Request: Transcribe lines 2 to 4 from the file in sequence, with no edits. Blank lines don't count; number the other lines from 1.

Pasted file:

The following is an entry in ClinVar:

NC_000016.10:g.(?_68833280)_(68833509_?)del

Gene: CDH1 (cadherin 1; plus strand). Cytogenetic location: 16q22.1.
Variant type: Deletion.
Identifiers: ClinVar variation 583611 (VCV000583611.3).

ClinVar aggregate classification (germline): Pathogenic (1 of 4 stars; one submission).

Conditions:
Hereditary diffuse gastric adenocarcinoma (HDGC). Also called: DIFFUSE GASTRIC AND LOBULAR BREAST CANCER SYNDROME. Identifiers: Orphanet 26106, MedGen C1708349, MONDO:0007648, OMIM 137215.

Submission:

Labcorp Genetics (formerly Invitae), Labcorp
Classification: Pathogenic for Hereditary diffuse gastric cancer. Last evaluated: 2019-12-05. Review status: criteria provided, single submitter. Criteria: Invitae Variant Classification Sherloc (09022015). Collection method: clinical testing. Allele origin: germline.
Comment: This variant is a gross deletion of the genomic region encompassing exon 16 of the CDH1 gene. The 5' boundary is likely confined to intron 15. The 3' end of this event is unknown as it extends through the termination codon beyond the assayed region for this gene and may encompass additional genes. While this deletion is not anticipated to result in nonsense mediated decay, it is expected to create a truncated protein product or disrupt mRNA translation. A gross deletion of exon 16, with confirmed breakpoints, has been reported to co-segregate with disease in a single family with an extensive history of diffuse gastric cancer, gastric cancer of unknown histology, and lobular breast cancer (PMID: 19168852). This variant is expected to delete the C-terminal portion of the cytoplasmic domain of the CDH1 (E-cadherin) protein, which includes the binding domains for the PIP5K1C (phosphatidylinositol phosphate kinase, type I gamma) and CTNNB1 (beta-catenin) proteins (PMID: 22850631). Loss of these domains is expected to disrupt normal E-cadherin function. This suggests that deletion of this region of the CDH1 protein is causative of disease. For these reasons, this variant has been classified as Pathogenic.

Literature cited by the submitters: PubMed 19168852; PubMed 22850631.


NC_000016.10:g.(?_68833280)_(68833509_?)del

Gene: CDH1 (cadherin 1; plus strand). Cytogenetic location: 16q22.1.
Variant type: Deletion.